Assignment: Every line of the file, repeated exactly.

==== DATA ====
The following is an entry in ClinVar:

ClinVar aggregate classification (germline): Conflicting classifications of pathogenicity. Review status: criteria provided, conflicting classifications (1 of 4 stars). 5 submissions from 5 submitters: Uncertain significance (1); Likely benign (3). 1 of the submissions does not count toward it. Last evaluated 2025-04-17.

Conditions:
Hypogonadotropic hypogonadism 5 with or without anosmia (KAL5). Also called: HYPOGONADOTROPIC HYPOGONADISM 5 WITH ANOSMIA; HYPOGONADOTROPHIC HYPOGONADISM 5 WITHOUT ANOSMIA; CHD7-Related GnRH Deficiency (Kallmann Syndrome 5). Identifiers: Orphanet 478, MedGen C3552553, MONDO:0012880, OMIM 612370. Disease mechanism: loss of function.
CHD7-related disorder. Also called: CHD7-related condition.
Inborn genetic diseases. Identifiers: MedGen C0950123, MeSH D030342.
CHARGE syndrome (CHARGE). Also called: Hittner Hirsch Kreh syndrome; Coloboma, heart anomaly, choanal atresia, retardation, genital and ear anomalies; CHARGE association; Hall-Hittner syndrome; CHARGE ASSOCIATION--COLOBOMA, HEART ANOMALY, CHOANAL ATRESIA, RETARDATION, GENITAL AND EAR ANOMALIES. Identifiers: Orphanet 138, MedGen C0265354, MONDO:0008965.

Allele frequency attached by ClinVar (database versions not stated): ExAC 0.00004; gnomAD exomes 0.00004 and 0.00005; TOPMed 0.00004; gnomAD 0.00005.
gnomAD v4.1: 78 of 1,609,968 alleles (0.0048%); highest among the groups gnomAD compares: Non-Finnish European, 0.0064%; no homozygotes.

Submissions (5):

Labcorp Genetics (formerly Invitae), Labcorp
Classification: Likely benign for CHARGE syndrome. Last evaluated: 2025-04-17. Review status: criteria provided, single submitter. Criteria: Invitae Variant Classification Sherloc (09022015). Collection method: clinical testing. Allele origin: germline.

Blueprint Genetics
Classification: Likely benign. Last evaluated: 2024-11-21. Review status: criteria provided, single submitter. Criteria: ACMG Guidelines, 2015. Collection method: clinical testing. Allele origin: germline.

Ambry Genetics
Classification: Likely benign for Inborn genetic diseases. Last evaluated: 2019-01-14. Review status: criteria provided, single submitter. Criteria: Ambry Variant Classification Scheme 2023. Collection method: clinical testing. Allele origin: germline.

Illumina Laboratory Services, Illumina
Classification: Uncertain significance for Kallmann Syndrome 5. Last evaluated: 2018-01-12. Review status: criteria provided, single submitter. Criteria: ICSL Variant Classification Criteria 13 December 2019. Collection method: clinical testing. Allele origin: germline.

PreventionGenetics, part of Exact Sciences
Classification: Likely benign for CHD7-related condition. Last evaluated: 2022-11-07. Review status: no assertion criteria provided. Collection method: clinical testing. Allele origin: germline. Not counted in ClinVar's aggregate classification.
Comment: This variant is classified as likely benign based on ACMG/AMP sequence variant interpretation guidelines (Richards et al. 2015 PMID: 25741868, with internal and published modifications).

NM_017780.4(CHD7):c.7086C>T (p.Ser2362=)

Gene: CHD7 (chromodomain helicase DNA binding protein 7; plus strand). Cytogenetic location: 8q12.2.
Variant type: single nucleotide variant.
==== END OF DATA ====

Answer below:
The following is an entry in ClinVar:

ClinVar aggregate classification (germline): Conflicting classifications of pathogenicity. Review status: criteria provided, conflicting classifications (1 of 4 stars). 5 submissions from 5 submitters: Uncertain significance (1); Likely benign (3). 1 of the submissions does not count toward it. Last evaluated 2025-04-17.

Conditions:
Hypogonadotropic hypogonadism 5 with or without anosmia (KAL5). Also called: HYPOGONADOTROPIC HYPOGONADISM 5 WITH ANOSMIA; HYPOGONADOTROPHIC HYPOGONADISM 5 WITHOUT ANOSMIA; CHD7-Related GnRH Deficiency (Kallmann Syndrome 5). Identifiers: Orphanet 478, MedGen C3552553, MONDO:0012880, OMIM 612370. Disease mechanism: loss of function.
CHD7-related disorder. Also called: CHD7-related condition.
Inborn genetic diseases. Identifiers: MedGen C0950123, MeSH D030342.
CHARGE syndrome (CHARGE). Also called: Hittner Hirsch Kreh syndrome; Coloboma, heart anomaly, choanal atresia, retardation, genital and ear anomalies; CHARGE association; Hall-Hittner syndrome; CHARGE ASSOCIATION--COLOBOMA, HEART ANOMALY, CHOANAL ATRESIA, RETARDATION, GENITAL AND EAR ANOMALIES. Identifiers: Orphanet 138, MedGen C0265354, MONDO:0008965.

Allele frequency attached by ClinVar (database versions not stated): ExAC 0.00004; gnomAD exomes 0.00004 and 0.00005; TOPMed 0.00004; gnomAD 0.00005.
gnomAD v4.1: 78 of 1,609,968 alleles (0.0048%); highest among the groups gnomAD compares: Non-Finnish European, 0.0064%; no homozygotes.

Submissions (5):

Labcorp Genetics (formerly Invitae), Labcorp
Classification: Likely benign for CHARGE syndrome. Last evaluated: 2025-04-17. Review status: criteria provided, single submitter. Criteria: Invitae Variant Classification Sherloc (09022015). Collection method: clinical testing. Allele origin: germline.

Blueprint Genetics
Classification: Likely benign. Last evaluated: 2024-11-21. Review status: criteria provided, single submitter. Criteria: ACMG Guidelines, 2015. Collection method: clinical testing. Allele origin: germline.

Ambry Genetics
Classification: Likely benign for Inborn genetic diseases. Last evaluated: 2019-01-14. Review status: criteria provided, single submitter. Criteria: Ambry Variant Classification Scheme 2023. Collection method: clinical testing. Allele origin: germline.

Illumina Laboratory Services, Illumina
Classification: Uncertain significance for Kallmann Syndrome 5. Last evaluated: 2018-01-12. Review status: criteria provided, single submitter. Criteria: ICSL Variant Classification Criteria 13 December 2019. Collection method: clinical testing. Allele origin: germline.

PreventionGenetics, part of Exact Sciences
Classification: Likely benign for CHD7-related condition. Last evaluated: 2022-11-07. Review status: no assertion criteria provided. Collection method: clinical testing. Allele origin: germline. Not counted in ClinVar's aggregate classification.
Comment: This variant is classified as likely benign based on ACMG/AMP sequence variant interpretation guidelines (Richards et al. 2015 PMID: 25741868, with internal and published modifications).

NM_017780.4(CHD7):c.7086C>T (p.Ser2362=)

Gene: CHD7 (chromodomain helicase DNA binding protein 7; plus strand). Cytogenetic location: 8q12.2.
Variant type: single nucleotide variant.